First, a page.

A Plainfield police officer who admitted having sex with a woman in a patrol car — and who lied about the incident when it was investigated — has lost a bid to get his job back.

The details of an investigation into the 2011 tryst and former Officer Fernando Sanchez's other on-duty sexual encounters are revealed in a New Jersey Civil Service Commission decision.

In 2013, fellow officer Sgt. Samuel Woody was found guilty of coercing a 27-year-old city woman into stripping masturbated while he masturbated, on duty and in uniform. She taped the incident, leading to his convictions for second-degree official misconduct and fourth-degree criminal sexual assault.

According to the CSC decision's account of Sanchez's case, his sexual encounter was with the same woman, and came to light while authorities investigated Woody.

In his appeal to the CSC, Sanchez argued he shouldn't have lost his job — and only be suspended — because he stopped having sex on duty after the investigation.

"Indeed, Sanchez' arguments for mitigation border on ludicrous," administrative law Judge Leslie Z. Celentano wrote in the CSC decision. "He asserts that '(the) remaining alleged improper conduct all relates to alleged sexual activities while on duty, all of which occurred prior to July 24, 2011. Notably, Sanchez has only been charged with having sexual relations with a civilian in a police vehicle while on duty, but the record reveals he frequently met with this (and other) paramours to have sexual relations, while on duty.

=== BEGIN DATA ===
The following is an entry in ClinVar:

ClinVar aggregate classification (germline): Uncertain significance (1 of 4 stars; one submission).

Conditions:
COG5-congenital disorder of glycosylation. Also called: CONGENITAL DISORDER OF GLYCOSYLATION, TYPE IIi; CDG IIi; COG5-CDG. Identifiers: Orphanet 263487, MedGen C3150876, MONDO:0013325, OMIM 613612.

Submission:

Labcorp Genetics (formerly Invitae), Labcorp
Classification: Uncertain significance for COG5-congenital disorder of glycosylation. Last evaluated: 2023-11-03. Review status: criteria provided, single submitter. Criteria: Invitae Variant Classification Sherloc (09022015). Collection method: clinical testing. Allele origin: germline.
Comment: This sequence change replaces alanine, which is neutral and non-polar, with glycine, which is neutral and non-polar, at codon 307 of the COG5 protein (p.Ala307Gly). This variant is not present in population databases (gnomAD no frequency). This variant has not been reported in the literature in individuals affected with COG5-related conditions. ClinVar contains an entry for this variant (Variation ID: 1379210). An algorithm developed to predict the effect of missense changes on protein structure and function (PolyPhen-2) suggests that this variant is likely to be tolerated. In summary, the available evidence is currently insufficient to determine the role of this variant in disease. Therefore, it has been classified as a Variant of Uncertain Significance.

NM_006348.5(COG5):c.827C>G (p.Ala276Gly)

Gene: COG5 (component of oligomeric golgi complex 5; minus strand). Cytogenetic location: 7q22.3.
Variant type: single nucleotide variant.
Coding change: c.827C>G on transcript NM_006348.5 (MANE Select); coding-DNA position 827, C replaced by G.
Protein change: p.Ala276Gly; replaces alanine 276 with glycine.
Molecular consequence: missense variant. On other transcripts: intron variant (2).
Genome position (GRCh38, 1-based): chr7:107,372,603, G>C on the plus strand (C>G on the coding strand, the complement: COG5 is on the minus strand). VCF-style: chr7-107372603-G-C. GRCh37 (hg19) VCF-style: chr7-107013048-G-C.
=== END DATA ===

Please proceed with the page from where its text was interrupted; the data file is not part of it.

"Sanchez's suggestion that the penalty should be mitigated because he ceased such behavior after his indiscretions became the subject of a criminal investigation is absurd."

Sanchez also argued that he admitted to the liaison — but both sides stipulated that when asked if he'd had sexual relations in his patrol car by prosecutors, he answered "I honestly don't think so," according to the CSC decision. It said he was "absurdly asserting that he didn't think he had sexual relations in his police vehicle."

Celentano wrote that Sanchez's mostly clean disciplinary record wasn't enough to mitigate the serious infraction of the sex while on duty.

She rejected a series of procedural arguments related to the investigation as well.

Celentano wrote Sanchez's seeming inability to comprehend the gravity of his actions "compel the penalty of removal."

"As Plainfield argues, Sanchez's behavior 'shows a lack of respect for the public, a disregard for the duties of a police officer, and a lack of consideration for the civilian involved,'" Celentano wrote.

She continued in her quote of Plainfield's argument: "Officer Sanchez obviously thought so little of his badge that he found it acceptable to have sex in public while in duty."

MyCentralJerey.com, which reported on the decision Saturday, cited Sanchez's former former attorney, Michael J. Mitzner of Watchung, saying he planned to appeal the decision.

The full decision is below:

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